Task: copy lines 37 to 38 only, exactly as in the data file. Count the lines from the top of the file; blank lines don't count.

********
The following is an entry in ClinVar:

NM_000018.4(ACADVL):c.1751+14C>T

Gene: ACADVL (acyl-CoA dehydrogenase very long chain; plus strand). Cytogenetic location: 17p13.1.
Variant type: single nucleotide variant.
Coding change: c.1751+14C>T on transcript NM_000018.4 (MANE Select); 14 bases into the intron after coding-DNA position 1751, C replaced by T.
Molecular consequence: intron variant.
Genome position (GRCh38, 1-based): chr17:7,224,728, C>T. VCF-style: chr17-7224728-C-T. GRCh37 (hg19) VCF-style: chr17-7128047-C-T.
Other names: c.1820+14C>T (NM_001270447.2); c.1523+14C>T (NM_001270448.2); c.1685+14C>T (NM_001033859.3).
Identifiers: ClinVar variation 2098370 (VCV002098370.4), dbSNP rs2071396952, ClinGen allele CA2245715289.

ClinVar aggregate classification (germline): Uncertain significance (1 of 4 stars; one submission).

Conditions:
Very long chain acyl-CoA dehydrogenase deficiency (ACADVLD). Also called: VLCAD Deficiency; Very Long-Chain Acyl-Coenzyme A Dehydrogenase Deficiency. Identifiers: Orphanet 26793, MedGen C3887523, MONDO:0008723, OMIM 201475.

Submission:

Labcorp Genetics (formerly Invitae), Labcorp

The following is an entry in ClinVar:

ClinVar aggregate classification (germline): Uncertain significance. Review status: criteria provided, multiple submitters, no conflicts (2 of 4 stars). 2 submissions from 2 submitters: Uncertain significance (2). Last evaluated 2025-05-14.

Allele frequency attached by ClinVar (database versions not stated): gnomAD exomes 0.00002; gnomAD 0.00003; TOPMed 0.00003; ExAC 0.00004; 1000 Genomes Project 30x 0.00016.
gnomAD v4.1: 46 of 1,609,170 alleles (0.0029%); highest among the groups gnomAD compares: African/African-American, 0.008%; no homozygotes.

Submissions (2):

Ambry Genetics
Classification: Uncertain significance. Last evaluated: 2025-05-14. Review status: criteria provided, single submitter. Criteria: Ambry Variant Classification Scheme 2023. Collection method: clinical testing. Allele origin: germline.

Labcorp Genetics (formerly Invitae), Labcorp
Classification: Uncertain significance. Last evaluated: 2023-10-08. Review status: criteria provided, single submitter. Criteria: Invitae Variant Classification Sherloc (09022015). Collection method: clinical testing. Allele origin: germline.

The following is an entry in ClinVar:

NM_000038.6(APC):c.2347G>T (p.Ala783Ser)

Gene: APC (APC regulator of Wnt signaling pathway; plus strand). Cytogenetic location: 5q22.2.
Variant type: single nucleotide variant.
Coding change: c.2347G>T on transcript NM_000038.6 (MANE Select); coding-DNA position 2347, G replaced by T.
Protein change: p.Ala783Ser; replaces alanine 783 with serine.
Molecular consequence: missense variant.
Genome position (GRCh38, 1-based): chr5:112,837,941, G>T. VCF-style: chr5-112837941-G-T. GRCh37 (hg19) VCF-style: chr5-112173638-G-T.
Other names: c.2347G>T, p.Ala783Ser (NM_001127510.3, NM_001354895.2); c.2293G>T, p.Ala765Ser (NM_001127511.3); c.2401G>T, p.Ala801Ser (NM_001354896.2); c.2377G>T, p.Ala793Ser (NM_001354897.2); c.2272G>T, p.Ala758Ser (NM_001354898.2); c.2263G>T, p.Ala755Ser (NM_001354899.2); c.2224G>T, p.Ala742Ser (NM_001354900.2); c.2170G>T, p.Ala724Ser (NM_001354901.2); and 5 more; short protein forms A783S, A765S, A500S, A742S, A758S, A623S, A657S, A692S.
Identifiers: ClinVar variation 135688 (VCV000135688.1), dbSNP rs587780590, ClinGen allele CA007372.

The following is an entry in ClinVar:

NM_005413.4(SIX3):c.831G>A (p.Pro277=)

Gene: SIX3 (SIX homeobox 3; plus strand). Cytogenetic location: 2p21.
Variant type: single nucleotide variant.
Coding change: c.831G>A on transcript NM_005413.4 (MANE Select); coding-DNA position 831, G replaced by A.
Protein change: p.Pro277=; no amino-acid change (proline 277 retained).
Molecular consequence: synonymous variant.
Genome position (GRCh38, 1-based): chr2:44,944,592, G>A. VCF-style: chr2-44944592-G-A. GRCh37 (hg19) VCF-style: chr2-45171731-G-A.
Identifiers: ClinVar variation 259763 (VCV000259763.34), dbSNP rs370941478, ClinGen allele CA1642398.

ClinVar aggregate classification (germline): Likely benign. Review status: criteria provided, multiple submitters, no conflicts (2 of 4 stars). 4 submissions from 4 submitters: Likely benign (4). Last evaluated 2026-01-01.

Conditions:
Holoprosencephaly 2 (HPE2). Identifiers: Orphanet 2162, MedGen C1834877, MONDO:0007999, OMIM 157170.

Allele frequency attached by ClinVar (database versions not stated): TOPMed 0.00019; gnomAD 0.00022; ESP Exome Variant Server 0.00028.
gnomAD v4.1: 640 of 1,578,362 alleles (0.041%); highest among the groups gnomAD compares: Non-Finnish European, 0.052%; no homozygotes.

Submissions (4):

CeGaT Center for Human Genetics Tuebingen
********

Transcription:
Variant type: single nucleotide variant.
Coding change: c.831G>A on transcript NM_005413.4 (MANE Select); coding-DNA position 831, G replaced by A.